|This is a post in a series of "blasts from the past". These classic posts will highlight issues that are just too important to collect dust in the archives. The series will be off and on for the next several weeks. Enjoy!|
(This piece was originally posted on July 3rd, 2012)
The title of this blog was inspired by a remark that was made to Susan Stamberg NPR reporter, by a man in his seventies attending an art program designed for Alzheimer’s patients with his wife. Many health care professionals, and family caregiver advocates have heard similar remarks. It raises numerous complex questions for health care.
|Too often couplehood is invisible to health care practitioners, and ignored in current health care reform discussions. The spousal/intimate partner relationship is fundamentally different from the relationship between an individual and other family members or close friends who may be providing care. It has unique legal, economic, intimate (emotional and sexual) and social aspects. ||Too often couplehood is invisible to health care practitioners, and ignored in current health |
care reform discussions.
A growing body of research— gradually becoming better known and getting increasing media attention— demonstrates that the quality of a couple’s relationship can profoundly affect and be affected by the physical and emotional health of each individual over their life span. This research was reviewed by participants at our 2008 conference and they also made numerous recommendations about how to implement a couple focus across all aspects of health care (Staton & Ooms, 2011 & 2012, these links are pdf reports). They agreed that it is in the care of the chronically ill where the pay off of adopting a couple-focus could be most significant in terms of increasing the quality of care and reducing health care costs.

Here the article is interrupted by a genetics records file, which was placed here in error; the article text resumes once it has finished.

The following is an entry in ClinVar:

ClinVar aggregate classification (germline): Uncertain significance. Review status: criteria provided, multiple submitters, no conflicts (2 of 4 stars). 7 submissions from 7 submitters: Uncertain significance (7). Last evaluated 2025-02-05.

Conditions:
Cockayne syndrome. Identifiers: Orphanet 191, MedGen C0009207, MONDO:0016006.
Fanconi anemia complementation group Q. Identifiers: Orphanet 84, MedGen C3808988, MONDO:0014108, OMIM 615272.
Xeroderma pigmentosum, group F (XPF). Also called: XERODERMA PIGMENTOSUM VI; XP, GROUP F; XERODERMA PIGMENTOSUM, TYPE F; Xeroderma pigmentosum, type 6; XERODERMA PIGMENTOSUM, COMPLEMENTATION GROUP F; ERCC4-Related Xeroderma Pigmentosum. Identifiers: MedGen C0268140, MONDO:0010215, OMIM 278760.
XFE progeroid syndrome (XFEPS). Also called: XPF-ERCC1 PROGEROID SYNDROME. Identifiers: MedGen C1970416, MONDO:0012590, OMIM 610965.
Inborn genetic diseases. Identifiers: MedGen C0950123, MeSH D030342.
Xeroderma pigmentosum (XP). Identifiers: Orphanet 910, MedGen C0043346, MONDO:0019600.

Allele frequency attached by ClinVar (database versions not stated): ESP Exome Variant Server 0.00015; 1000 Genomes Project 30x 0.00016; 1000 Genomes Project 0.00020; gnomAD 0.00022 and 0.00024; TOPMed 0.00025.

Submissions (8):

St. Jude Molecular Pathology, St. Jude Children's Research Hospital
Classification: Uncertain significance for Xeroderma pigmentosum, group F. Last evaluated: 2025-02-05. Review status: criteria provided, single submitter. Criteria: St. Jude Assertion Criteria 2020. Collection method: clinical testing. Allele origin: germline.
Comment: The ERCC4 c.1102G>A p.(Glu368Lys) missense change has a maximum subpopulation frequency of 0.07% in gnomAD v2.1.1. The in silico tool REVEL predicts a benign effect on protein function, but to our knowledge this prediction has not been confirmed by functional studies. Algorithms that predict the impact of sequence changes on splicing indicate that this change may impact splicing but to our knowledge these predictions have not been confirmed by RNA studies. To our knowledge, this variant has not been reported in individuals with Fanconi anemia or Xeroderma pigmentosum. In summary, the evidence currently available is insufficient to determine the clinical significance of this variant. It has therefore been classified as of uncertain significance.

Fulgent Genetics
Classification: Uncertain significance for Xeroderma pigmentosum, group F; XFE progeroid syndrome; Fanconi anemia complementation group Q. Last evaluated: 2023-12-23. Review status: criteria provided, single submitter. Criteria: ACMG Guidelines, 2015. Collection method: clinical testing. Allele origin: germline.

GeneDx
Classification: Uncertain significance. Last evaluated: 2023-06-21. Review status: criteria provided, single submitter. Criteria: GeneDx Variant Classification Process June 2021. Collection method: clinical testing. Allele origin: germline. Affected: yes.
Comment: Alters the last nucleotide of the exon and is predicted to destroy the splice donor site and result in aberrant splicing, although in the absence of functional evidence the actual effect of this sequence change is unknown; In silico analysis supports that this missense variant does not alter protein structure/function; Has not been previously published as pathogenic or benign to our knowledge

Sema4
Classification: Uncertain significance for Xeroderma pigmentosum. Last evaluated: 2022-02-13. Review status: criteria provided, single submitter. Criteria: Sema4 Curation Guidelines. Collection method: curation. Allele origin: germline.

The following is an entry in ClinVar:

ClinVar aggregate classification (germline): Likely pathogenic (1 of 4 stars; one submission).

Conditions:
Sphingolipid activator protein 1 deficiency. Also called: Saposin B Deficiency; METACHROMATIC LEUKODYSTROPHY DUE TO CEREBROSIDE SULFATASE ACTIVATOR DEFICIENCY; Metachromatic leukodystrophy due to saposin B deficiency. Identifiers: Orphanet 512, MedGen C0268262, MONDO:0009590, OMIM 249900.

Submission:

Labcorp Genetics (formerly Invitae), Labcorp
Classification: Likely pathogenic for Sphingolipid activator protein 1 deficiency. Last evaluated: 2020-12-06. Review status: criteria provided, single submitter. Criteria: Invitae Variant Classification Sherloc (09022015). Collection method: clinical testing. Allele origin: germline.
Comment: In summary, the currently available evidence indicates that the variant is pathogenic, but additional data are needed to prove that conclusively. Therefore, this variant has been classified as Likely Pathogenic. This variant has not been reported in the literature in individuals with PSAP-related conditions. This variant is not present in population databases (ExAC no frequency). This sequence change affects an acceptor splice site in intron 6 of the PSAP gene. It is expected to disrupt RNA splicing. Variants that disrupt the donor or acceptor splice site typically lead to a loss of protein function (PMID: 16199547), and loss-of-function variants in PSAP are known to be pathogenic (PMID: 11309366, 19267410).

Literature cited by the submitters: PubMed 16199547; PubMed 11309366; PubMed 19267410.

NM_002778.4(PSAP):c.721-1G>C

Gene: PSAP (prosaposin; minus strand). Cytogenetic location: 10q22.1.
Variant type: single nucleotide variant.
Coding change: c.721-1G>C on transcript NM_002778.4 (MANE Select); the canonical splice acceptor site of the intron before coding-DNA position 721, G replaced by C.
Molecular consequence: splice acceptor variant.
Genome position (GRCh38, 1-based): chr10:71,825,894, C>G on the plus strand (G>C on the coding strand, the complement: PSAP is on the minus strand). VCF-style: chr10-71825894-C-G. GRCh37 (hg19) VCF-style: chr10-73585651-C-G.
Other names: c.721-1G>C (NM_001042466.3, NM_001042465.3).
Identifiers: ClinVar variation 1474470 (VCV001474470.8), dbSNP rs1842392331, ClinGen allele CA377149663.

The couple relationship intersects with health care throughout the course of chronic illness, from the moment when the initial diagnosis is received, throughout the often protracted and bumpy course of managing treatment (when the patient is still largely independent). The relationship assumes even more importance at the caregiving stage when the partner’s health is severely compromised, other diseases may co-occur, and assistance from spouse or other caregiver is increasingly required for daily functioning. Spouses and partners indeed function as family caregivers, but they are so much more, and their relationship affects the course of a chronic illness long before "caregiving’ in the current medical sense becomes an issue.
Health care systems need to recognize that at all these stages a strong couple relationship can be the health care professional’s best ally; an unsafe, unstable and emotionally destructive relationship is a major health risk. A systems paradigm maintains that when an individual adult becomes seriously ill or disabled, the couple needs to be viewed as the unit of treatment (if there is no partner, then other family members). What this means in practice will depend on the severity and stage of the illness. Yet the official medical establishment continues to operate within an individualistic paradigm. For example, astonishingly the new Institute of Medicine report on Living Well with Chronic Illness (IOM, 2012) pays no attention to the spousal/partner/or family caregiver’s role.